It took another two years until we were diagnosed with “dissociative identity disorder” at the age of 18 in a trauma clinic. Until then, it was mostly everyday people like me who were outside. Being outside means that you control the body’s actions, so you are the main character in that moment. None of us had any idea of ​​all the terrible things that had happened to us. I denied the diagnosis at first because I couldn’t imagine that there was so much inside me that I knew nothing about and had no access to. For a long time, I asked myself whether my life would not have been much easier if I had been so uncertain about being many, whether I would have been so happy.

I’m getting better at dealing with it now because it obviously explains a lot – not just the gaps in time, but also the pain, the physical limitations and the different handwriting in my diary. I still can’t grasp it properly – and I still have no access to the inner world. That means if I’m not in the body, then I’m just gone. It’s not even like I’m sleeping. I don’t notice this time at all. This sometimes takes a toll on me because I am a very emotional person and find time in my life so precious. I’ve had so many great experiences and actually like my life. But I know I don’t have it to myself. And if I’m not there, I don’t know when I’ll come back next time. I might be talking to you and having the time of my life and the next minute someone will replace me and I won’t be back for another two weeks. Or in two years. And these two years are a lost lifetime for me.

And to be honest, it also scares me that I don’t know what else is inside me that I don’t have access to. Getting the diagnosis and learning that I had been experiencing trauma for years and hadn’t noticed it, despite having injuries all over my body, was a shock. You have to understand that at the time when I was first told this, the traumatizing actions were still taking place. And I just didn’t get it. Instead, I maintained my illusion for as long as I could. So I sometimes wonder what else will come up over time that I don’t know about yet. Which memory of other people will knock me off my feet next? It unsettles me and sometimes drives me crazy. But I have now accepted it as my life.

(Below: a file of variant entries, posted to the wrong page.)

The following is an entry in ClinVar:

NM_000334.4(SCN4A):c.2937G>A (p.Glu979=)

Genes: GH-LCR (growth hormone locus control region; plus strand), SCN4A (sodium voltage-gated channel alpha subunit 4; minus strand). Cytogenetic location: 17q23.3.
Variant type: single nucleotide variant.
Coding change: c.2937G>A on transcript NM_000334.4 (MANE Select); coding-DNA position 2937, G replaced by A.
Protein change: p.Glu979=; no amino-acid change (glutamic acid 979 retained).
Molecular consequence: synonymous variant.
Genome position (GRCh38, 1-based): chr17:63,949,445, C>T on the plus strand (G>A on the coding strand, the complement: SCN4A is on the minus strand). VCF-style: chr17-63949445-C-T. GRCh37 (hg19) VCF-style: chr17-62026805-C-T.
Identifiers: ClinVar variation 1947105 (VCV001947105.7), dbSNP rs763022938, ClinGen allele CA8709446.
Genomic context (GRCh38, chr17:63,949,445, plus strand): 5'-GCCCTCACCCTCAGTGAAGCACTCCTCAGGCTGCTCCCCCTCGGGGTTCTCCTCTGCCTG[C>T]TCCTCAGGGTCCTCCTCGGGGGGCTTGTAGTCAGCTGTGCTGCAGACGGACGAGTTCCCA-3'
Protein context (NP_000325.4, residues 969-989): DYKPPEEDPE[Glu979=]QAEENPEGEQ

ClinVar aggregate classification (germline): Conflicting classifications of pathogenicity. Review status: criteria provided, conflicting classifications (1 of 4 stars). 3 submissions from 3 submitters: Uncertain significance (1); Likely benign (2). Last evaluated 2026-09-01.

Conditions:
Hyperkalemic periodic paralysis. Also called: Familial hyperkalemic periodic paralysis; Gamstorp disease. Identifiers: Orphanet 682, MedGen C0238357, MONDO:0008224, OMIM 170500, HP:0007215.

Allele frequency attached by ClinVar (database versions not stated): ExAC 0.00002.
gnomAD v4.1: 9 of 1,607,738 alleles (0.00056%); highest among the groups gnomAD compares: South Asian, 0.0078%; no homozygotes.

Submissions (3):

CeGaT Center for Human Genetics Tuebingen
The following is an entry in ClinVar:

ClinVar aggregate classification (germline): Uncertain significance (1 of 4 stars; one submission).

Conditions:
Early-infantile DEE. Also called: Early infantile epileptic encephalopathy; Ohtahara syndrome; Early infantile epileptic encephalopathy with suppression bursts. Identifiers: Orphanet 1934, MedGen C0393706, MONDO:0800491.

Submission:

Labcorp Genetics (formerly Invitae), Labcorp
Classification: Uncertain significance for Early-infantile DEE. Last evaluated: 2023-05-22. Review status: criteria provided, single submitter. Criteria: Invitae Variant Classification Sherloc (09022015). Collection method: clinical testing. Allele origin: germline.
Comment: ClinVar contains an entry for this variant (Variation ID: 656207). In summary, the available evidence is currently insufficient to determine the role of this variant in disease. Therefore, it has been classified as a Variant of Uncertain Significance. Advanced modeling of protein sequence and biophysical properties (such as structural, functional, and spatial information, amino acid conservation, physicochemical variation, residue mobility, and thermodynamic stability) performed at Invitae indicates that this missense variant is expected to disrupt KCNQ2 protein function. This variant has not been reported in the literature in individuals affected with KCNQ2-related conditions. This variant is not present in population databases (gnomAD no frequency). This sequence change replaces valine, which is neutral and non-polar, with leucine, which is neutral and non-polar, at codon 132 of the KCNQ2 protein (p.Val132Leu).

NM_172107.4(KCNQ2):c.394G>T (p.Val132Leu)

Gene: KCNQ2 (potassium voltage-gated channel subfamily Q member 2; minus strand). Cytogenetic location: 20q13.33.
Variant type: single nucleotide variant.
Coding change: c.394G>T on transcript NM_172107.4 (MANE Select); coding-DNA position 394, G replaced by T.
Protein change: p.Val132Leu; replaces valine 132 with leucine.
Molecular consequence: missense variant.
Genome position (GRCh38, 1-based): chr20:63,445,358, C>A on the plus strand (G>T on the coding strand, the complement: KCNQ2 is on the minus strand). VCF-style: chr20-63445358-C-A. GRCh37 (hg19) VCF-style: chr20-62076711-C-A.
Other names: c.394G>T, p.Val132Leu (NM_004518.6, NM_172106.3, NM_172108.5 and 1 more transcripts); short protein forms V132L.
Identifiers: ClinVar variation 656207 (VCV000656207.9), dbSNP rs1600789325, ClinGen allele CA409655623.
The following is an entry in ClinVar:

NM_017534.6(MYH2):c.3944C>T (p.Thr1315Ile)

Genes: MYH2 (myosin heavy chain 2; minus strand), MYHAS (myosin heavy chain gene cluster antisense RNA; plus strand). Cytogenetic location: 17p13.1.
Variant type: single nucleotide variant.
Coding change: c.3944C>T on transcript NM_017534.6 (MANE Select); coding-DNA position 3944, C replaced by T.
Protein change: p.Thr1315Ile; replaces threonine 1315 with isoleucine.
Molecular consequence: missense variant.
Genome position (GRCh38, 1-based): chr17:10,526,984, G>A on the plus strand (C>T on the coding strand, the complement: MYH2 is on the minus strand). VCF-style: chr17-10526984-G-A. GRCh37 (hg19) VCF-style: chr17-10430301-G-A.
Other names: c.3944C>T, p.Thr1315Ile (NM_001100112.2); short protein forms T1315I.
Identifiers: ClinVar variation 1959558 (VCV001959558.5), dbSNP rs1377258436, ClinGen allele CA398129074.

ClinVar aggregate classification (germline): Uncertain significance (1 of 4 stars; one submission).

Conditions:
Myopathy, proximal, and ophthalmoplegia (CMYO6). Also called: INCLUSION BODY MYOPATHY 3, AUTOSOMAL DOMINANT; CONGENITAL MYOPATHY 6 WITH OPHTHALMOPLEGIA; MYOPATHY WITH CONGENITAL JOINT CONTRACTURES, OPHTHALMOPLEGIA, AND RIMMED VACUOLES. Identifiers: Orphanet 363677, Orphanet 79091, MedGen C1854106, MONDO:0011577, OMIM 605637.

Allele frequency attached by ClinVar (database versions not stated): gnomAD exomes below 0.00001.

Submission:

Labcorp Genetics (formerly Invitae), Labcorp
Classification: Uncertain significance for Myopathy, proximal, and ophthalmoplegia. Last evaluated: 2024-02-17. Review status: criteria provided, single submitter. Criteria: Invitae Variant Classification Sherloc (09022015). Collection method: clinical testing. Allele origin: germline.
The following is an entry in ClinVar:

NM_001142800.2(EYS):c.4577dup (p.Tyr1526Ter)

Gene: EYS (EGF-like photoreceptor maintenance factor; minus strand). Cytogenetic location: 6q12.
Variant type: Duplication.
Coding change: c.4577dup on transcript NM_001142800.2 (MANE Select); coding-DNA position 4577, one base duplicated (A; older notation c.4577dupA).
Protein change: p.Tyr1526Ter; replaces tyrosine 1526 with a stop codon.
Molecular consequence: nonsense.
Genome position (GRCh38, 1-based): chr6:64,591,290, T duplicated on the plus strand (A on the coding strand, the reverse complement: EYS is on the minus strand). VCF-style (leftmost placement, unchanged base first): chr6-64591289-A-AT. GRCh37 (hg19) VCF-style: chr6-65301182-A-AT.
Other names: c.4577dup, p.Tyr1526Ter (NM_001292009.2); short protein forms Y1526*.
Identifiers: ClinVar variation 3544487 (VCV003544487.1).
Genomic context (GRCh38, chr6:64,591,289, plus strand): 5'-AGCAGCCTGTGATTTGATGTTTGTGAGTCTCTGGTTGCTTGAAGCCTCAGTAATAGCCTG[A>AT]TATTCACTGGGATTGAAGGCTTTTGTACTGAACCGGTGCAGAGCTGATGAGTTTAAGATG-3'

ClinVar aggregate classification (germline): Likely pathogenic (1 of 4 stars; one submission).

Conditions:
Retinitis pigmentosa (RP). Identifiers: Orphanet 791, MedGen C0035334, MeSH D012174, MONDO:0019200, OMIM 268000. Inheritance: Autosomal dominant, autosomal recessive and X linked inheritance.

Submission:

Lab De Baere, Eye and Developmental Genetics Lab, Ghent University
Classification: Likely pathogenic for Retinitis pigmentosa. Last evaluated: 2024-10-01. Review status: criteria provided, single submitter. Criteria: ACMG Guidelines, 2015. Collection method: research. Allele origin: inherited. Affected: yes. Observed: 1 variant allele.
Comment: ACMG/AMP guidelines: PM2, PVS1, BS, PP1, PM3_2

Systemic couple therapist Sharon Brehm explains in an interview why we have developed our (in)secure attachment style.

Anxious, avoidant or secure: couples therapist explains how which attachment style develops

04:47 min

The difficult handling of trauma

I think many of us still think that we don’t have enough time in our lives to deal with all of our traumas. That means we have to set priorities – and that’s hard sometimes. But maybe that’s not the point. Maybe it’s more our job to build a life that creates a positive counterbalance and makes our past bearable. For example, I like to spend my time in nature. I’m outside a lot and try to soak up this life as often as possible. That’s my greatest need.

But I am not alone. That is why I hope that in the future the needs of people who have not been in the body so often will also be met. Unfortunately, it is just like that: when there are many of you, someone always gets left behind, you can never please everyone. Nevertheless, I hope that we continue to try to find a good balance. Fortunately, we have already partially achieved that, we are on the right track.

Bonnie's book cover

“A Bonnie never comes alone. My life with dissociative identity disorder”, Bonnie Life, will be published on May 24, 2024 by Heyne Verlag, 256 pages, 16 euros.

© Heyne Verlag

All the symptoms and memories have become more bearable as a result. The certainty that, looking back (on the outside), we were never alone with this gives me courage. We often felt lonely and overwhelmed, but we were never really alone. I think our first therapist saved our lives in that respect. Simply because she was there and helped me to understand what was going on inside me. And that is much more than you can imagine.

This report is the second part of a four-part series on the topic of “Dissociative Personality Disorder”. We believe that in order to even begin to understand what it feels like to be “many”, you should listen to more than just one of the personality parts. That’s why we’re letting four of the Bonnies have their say – and let them take us into their world. In the next part, we’ll meet Tessa. She’s only ten years old – and doesn’t quite understand all the adult stuff yet.

This is part two of the series.
You can find part one of the series here.
Part three of the series can be found here.
Part four of the series can be found here.

source site